'We definitely need a strategy,' said Holton-Lacey, whose mind had already hatched his sinister redundancy plan that could be used to finish off Jones, Botherington, the newspaper editor and, if necessary, anyone who read the business section. 'There can't be too many of them,' he thought to himself.
'Yes, a strategy,' agreed Duff, 'but it needs to be practical.'
He unfolded a large sheet of paper on which he wrote 'DAMAGE CONTROL PLAN' in large letters. While they thought about what to write next, Duff drew several lines underneath the heading, made an outline around all the letters in a different colour, then tried to give the heading a sort-of three-dimensional extrusion.
'That's the heading done,' he said eventually. 'Now, where do we start?'
Holton-Lacey sat quietly for a moment.
'Well, we've made a start with a heading,' he said a few moments later.
'Yes,' said Duff, 'but what now?'
There was another pause, while the prime minister added a little cross-hatching effect inside each letter.
Then Holton-Lacey perked up. 'Assuming he makes these changes,' he said, excited about the prospect that he might have a workable idea that wasn't entirely focused around killing people, 'and VastTel is a shadow of its former self...'
'Yes,' said Duff, only half listening because he was yet to see Holton-Lacey come up with a workable answer to anything.
'Why don't we start up another telco? A much bigger one that employs all the people who are retrenched from the old one...'
'Well, why don't we abandon VastTel and start up another phone company?'
Actually, it wasn't a bad idea.
'A much bigger telco that employs all the people who are retrenched from the old one.'
Duff liked it. He particularly liked the idea of having a phone company back in the hands of the government. VastTel, which had been an inefficient state-owned entity for many years, had been inadvertently sold on the stock exchange. It was an administrative error, dating back to when the government moved from one parliament house to another many years ago. The new building had an excellent new phone system that rendered the old system useless. Calls on it had been virtually inaudible, anyway, beneath the crackle of the various phone taps. So Duff asked his department to sell the old phone system, but, unfortunately, the command, made over the old phone system, was misheard as, 'Sell the old phone company.'
Soon after that, VastTel was listed on the stock exchange. As soon as the mistake had been realised, Duff had asked what could be done to stop people buying shares. Word was spreading around the investment community that VastTel could be a good buy, but the excitement soon subsided when the analysts promoting the stock started to disappear. No one could say for sure where they went, but, equally, no one seemed to care. The mass murder of the nation's financial advisors wasn't considered newsworthy.
As trading slowed, the government managed to quickly buy back more than half the company, but some private investors remained, including Damien Woodburner's father and several other wealthy luminaries, who, if they ever sobered up, could easily insist on driving the company down the road of efficiency. But sobriety continued to evade them, and the solid efforts of the old management team had prevented any sort of productivity drive, until now.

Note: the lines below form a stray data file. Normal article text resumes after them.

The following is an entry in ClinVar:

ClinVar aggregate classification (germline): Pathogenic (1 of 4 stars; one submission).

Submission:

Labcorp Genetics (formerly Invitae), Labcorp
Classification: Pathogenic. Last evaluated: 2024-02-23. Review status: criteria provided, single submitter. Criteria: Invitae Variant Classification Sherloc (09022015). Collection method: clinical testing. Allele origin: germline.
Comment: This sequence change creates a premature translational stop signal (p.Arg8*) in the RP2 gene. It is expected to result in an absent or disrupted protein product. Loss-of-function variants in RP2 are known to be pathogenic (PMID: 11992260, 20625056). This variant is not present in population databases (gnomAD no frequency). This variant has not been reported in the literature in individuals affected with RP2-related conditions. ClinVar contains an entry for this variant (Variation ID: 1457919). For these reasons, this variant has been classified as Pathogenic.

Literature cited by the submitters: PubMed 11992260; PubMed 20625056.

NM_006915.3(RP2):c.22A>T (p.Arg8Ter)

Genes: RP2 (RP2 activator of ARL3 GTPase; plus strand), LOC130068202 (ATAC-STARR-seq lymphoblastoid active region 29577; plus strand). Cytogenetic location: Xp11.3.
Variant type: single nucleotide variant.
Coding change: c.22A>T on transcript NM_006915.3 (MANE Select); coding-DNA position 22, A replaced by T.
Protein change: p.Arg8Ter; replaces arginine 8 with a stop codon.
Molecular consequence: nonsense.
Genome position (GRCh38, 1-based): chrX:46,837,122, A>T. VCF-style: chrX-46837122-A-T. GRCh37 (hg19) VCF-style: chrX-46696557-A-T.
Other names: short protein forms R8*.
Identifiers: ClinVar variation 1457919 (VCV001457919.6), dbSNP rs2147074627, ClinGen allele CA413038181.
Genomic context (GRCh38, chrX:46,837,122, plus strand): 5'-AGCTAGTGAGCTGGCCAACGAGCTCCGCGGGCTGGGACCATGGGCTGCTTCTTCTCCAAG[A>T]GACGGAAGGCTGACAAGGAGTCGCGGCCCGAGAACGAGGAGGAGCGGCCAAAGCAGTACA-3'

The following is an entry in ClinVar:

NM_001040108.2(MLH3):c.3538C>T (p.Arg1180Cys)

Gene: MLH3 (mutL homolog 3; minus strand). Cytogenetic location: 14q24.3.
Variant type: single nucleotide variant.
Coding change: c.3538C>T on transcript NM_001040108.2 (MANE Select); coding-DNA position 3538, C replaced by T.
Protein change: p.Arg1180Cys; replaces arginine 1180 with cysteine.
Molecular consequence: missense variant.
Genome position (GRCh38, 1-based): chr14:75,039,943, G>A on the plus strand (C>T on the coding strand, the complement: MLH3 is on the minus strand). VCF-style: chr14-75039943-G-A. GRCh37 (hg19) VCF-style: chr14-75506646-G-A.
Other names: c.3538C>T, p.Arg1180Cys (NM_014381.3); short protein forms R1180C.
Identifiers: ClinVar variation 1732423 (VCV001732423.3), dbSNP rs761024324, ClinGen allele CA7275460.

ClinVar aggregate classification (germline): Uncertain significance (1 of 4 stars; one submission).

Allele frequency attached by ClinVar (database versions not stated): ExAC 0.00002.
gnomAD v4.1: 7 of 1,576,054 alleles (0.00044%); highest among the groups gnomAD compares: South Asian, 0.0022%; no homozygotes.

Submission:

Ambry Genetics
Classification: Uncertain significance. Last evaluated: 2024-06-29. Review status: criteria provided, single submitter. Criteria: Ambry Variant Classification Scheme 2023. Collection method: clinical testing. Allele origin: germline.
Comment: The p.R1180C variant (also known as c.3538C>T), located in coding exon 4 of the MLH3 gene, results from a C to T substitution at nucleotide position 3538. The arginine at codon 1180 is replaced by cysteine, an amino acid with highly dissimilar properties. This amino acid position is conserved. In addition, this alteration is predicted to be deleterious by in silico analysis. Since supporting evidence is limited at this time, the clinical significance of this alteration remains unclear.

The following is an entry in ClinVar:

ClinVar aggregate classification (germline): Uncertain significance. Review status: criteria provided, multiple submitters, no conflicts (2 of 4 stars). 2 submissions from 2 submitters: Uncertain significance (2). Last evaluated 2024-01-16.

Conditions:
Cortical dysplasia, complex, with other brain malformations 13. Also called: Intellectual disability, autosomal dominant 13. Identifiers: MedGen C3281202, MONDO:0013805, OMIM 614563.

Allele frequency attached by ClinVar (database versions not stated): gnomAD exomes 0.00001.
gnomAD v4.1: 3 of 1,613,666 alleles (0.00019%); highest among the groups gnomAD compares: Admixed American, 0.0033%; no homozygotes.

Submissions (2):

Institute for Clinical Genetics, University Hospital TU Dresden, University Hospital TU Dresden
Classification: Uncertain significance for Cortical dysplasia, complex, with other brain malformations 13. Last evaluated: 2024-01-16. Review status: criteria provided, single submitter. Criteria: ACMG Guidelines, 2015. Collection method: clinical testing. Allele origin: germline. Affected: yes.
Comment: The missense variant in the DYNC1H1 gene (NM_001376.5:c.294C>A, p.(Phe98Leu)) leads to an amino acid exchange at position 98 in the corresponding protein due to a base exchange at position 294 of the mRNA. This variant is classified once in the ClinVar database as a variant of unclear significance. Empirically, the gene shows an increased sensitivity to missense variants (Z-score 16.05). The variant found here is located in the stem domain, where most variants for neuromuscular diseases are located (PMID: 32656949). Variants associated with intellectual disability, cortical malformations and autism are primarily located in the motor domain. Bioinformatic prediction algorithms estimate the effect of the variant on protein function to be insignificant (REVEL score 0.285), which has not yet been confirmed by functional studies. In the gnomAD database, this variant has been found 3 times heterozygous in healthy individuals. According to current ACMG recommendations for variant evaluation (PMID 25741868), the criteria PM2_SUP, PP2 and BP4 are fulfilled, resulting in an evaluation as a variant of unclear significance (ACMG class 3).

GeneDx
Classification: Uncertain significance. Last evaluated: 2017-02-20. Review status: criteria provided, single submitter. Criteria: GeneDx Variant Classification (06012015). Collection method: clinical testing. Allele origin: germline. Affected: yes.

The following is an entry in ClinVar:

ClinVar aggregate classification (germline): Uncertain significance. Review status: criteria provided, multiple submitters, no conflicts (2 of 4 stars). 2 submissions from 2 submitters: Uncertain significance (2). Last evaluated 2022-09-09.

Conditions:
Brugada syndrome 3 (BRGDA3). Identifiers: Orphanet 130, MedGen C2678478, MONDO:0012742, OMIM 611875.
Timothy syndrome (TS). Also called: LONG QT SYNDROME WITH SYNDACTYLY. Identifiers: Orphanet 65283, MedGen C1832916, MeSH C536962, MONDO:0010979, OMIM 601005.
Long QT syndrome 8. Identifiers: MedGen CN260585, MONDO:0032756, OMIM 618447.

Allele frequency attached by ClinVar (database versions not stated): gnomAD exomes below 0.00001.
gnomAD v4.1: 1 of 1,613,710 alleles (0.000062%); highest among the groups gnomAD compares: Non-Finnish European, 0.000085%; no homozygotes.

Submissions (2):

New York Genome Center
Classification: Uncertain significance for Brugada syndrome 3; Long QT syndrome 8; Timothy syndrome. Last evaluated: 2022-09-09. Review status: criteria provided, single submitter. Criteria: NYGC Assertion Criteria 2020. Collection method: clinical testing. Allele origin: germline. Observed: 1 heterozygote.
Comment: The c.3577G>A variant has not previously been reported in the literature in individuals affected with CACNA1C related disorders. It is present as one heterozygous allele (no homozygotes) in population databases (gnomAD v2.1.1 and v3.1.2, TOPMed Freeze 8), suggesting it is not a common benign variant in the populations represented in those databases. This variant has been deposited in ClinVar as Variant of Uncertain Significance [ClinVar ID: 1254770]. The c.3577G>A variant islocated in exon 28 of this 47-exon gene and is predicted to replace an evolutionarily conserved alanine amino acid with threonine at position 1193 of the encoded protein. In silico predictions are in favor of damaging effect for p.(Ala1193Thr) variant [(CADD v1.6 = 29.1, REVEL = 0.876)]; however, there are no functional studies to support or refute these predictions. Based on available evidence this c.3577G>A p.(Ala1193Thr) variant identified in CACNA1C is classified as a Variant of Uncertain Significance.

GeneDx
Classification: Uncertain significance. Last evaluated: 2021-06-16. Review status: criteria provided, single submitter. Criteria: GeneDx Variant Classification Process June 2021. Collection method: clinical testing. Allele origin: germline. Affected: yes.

'Brilliant,' said Duff, after giving Holton-Lacey's plan a little further thought. 'A brand new, government-owned phone company. Are there any downsides?'
The mass murder of the nation's financial advisors wasn't considered newsworthy.
'Well, I suppose people might ask what's different about this new company. They might wonder why we need it when we already own so much of VastTel?' suggested the finance minister.
'Good point,' said Duff, wanting to put some of this down on his big sheet of paper, but still a little unsure of what to write. Instead, he drew a picture of a tree, for no reason whatsoever, except that he knew how to draw a tree.
'We could make this a mobile phone company,' said Holton-Lacey.
'What, run it out of a van?' said Duff, who had a poor grasp on the industry. 'That won't work.'
Holton-Lacey sighed. He knew the prime minister was an idiot, but he sometimes forgot the full extent of it.
Both men thought long and hard. Their gaze was set on no place in particular, but seemed to land on the box of Wheety-bits in the centre of the table. There was a picture of a happy family, deriving great enjoyment from their breakfast cereal. Underneath, the words 'bringing fibre to your home' were prominently displayed.
'I have no idea what would be different about this new phone company,' said the prime minister. 'I don't think this idea is going to work.'
'Well, we could argue that this new company will introduce competition.'
The prime minister choked on his Wheety-bit. He hated the word, and found it hard to believe Holton-Lacey had brought it up.
The Incumbent is Phil Dobbie's first novel and these excerpts have been used with his permission. All characters appearing in this work are fictitious. Any resemblance to real persons, living or dead, is purely coincidental. To purchase the entire novel in digital format, click here. It is also available in printed format ... for more details click here.